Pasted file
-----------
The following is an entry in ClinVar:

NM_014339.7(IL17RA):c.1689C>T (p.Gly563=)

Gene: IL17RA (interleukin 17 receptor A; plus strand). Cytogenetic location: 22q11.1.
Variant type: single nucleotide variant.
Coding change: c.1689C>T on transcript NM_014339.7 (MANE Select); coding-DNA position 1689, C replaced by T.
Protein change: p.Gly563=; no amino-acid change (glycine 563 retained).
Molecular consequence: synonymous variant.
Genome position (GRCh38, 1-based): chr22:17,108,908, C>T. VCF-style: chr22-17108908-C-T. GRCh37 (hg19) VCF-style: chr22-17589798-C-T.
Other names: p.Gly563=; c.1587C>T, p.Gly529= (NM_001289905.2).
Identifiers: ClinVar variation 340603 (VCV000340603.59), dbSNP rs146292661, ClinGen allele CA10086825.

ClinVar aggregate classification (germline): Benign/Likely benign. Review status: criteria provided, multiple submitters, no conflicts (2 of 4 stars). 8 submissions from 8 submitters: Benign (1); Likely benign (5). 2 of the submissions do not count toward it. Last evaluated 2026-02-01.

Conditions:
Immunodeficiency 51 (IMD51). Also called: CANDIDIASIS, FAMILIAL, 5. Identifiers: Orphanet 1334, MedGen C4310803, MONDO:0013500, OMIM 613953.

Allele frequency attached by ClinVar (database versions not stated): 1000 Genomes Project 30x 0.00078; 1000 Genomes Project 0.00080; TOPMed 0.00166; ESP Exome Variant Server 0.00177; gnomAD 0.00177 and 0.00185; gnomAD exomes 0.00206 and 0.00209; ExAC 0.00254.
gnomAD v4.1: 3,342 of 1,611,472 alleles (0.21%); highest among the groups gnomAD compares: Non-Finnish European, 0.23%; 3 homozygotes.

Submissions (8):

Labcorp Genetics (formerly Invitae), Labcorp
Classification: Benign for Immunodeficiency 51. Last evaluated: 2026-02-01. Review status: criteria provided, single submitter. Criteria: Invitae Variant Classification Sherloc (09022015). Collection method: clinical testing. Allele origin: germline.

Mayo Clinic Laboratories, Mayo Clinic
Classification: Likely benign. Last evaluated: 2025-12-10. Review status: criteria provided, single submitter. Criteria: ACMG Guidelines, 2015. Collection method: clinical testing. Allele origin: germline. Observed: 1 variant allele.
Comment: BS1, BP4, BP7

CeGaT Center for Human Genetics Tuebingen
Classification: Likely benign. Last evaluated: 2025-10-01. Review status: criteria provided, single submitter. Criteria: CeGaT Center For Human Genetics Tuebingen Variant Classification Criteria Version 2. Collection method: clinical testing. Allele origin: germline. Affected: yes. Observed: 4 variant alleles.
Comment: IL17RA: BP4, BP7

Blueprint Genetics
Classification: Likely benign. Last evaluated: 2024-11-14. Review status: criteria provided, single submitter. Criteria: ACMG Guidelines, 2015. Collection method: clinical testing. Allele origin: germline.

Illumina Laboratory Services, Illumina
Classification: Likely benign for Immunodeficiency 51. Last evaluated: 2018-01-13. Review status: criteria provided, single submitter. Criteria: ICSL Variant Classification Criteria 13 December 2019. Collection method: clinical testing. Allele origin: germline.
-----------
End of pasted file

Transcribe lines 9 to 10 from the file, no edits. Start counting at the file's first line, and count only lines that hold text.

Other names: p.Gly563=; c.1587C>T, p.Gly529= (NM_001289905.2).
Identifiers: ClinVar variation 340603 (VCV000340603.59), dbSNP rs146292661, ClinGen allele CA10086825.